Gove’s changed examinations tactic and his rhetoric of rigour

What does Michael Gove’s change of tactic on public examinations tell us? From a political perspective it demonstrates that he has listened to those who critiqued his initial policy proposal. If he hadn’t changed he could be accused of not listening to affected stakeholders.

From a pedagogical perspective, it reveals the Secretary of State for Education’s cause-effect confusion.  He assumes that education can be improved simply by ensuring that all pupils be made to take ‘rigorous’ examinations at the end of their schooling.

In doing so, Gove commits the  tail-wagging-dog mistake; believing that by constructing ‘better’ examinations he can induce ‘better’ educational performance.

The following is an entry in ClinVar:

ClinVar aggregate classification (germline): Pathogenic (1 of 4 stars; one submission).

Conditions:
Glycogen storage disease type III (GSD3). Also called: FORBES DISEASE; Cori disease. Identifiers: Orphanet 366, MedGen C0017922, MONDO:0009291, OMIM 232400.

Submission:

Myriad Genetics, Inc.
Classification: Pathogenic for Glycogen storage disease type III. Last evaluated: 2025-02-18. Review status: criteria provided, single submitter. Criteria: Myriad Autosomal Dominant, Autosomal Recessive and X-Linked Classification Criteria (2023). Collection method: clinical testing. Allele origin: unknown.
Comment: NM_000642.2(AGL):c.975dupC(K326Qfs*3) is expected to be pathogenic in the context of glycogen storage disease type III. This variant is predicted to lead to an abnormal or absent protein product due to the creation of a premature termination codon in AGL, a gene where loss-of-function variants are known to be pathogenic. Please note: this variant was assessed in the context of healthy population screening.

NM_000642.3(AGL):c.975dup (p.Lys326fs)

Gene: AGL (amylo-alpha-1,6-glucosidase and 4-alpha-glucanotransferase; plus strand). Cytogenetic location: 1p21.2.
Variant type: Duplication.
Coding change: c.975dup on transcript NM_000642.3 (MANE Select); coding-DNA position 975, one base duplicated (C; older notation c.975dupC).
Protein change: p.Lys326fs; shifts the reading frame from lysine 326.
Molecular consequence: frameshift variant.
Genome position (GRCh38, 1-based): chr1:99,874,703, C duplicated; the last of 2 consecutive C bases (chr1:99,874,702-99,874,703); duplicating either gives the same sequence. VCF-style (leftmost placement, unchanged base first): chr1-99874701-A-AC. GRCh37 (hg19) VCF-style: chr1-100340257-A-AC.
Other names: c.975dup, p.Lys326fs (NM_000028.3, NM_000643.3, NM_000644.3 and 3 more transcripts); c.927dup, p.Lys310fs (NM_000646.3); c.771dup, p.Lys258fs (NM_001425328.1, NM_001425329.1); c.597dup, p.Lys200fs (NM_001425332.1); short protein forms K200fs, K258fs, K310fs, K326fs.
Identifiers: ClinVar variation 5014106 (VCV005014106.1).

But more tellingly he uses the amorphous criterion ‘rigour’, instead of the classical assessment tools -validity and reliability. What does this tell us? Either he must be intentionally rejecting their appropriateness or he is ignorant of their relevance.

As a consequence of not using the terms valid and reliable he is forced to re-invent a many-spoked wheel; for both validity and reliability have a number of aspects.

Validity: construct, content, predictive, concurrent. Reliability: test – re-test, inter-scorer, parallel form

At the very least Gove’s use of the term ‘rigorous’ indicates that he he has no knowledge of the history of assessment tools in educational contexts.  This is somewhat surprising given his enthusiasm for ‘history’ in the curriculum. It’s pity he doesn’t display knowledge of the tools used to assess such knowledge or their history.

About petermathews

Member of the Royal Society of Medicine
This entry was posted in Education, Labelling, Pedagogy and tagged , , , , . Bookmark the permalink.

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